Believing I was normal

This wasn’t an easy blog to write, I hope I’ve done it justice. I grew up knowing only about a bad leg and foot. That much was obvious because it was something you could see. Wearing skirts made it more obvious, because you could see me walk toe heel, and because I walked with a limp.

Growing up and throughout my life, I was led to believe I was ‘normal’ and whilst I was still living at home that didn’t seem to matter, but it would eventually become clear, I was far from normal.

Fast forward to leaving home and functioning in my own normal began to get more difficult. When it comes to any relationship, it’s important a person’s disability is known about, so there are no surprises through the other end.

Believing I was normal, is further from what I am or what I’ve had to deal with over the years. I was never ‘normal.’ I have spent too many years trying to work around symptoms I didn’t know I had, whilst trying to conduct myself normally.

Instead, not knowing about my disability has caused years of unnecessary stress and anxiety. That’s not the same as going into a relationship and the other person knowing exactly what you deal with and what your symptoms are.

It takes a certain personality, allowing their child who they know deals with a disability to go through their life, knowing nothing about their disability and what they may have to deal with, and unconsciously still think it okay.

25 Jun, 2019

4 thoughts on “Believing I was normal

  1. Believe you’re normal, because you are. So abolish your distinction between normal and not normal until you show me a standard that is more normal than you.

    It’s normal to be a good person, excellent writer, author and awesome mother and have a disability. In fact, diversity is very normal.

    If you’re not normal I must be a monster.

    1. Awww that’s kind. Thanks Tim. The hard part was having to behave normally with no allowances, when my brain damage, was telling a completely different story.

      But as they say, ‘what is normal to the spider is chaos to the fly.’ My normal may not sit well with others, but being able to live with my disability with relative ease, makes me normal.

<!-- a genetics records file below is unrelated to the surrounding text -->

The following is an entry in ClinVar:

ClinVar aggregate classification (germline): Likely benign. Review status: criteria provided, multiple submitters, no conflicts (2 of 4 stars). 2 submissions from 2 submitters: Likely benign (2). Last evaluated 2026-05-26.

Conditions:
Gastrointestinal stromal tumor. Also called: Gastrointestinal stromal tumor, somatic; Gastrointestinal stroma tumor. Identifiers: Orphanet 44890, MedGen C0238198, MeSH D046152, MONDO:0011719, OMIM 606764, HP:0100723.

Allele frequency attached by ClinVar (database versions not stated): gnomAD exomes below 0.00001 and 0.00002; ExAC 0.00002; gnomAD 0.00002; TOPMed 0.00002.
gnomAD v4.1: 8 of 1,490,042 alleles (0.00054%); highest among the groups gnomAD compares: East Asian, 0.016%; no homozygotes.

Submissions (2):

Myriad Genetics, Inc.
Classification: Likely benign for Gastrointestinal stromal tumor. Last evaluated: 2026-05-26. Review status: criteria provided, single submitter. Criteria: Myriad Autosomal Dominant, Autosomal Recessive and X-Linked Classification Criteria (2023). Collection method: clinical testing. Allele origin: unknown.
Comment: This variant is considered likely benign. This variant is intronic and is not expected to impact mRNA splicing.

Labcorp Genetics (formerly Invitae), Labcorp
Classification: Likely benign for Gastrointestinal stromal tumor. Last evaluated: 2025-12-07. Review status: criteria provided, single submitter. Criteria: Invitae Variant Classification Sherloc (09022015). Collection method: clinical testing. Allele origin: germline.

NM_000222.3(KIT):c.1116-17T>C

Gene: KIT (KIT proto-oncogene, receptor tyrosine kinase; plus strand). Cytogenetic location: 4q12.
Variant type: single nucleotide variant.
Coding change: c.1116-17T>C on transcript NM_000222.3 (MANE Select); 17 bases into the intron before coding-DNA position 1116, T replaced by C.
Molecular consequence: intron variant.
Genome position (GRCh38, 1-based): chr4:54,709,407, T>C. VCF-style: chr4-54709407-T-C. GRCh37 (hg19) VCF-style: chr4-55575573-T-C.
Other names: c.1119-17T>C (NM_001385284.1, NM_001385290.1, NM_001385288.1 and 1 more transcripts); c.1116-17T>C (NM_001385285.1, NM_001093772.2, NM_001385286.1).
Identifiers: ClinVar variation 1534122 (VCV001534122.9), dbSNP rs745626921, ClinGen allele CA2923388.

So I’m normal and you’re not a monster.

  2. It boggles my mind that any parent would expect their children to think of themselves as normal when they’re anything but.

    They should have at least been able to let you know about your conditions, so that you would have been more equipped to deal with your life.

    I would find it very hard to live with myself if I had done something like pretending that my daughter didn’t have cerebral palsy and watch her struggle with life.

    I’m sure it’s heartbreaking and devastating when you think back on your childhood, as it does for me; seeing as I know that things could have been so much better for both of us.

    I’m thinking that is why I’ve been having such a hard time even contemplating writing about my childhood and life, seeing as it dredges up so much pain and suffering.

    I know it needs to be done, so I can finally move on with my life.

    1. Thanks Randy. I’ve had a hard time digesting it myself. My writing helps bring understanding, but I’m not sure I’ll ever come to terms with it fully.

      Both of our experiences have shaped us. I agree with you about the past dredging up so much pain, but speaking from my own experiences, it is well worth the effort if you can do it.

      I feel vindicated now. It doesn’t feel like my responsibility. It doesn’t change the experience, but it does change how we get to view those experiences and the people behind our experiences.

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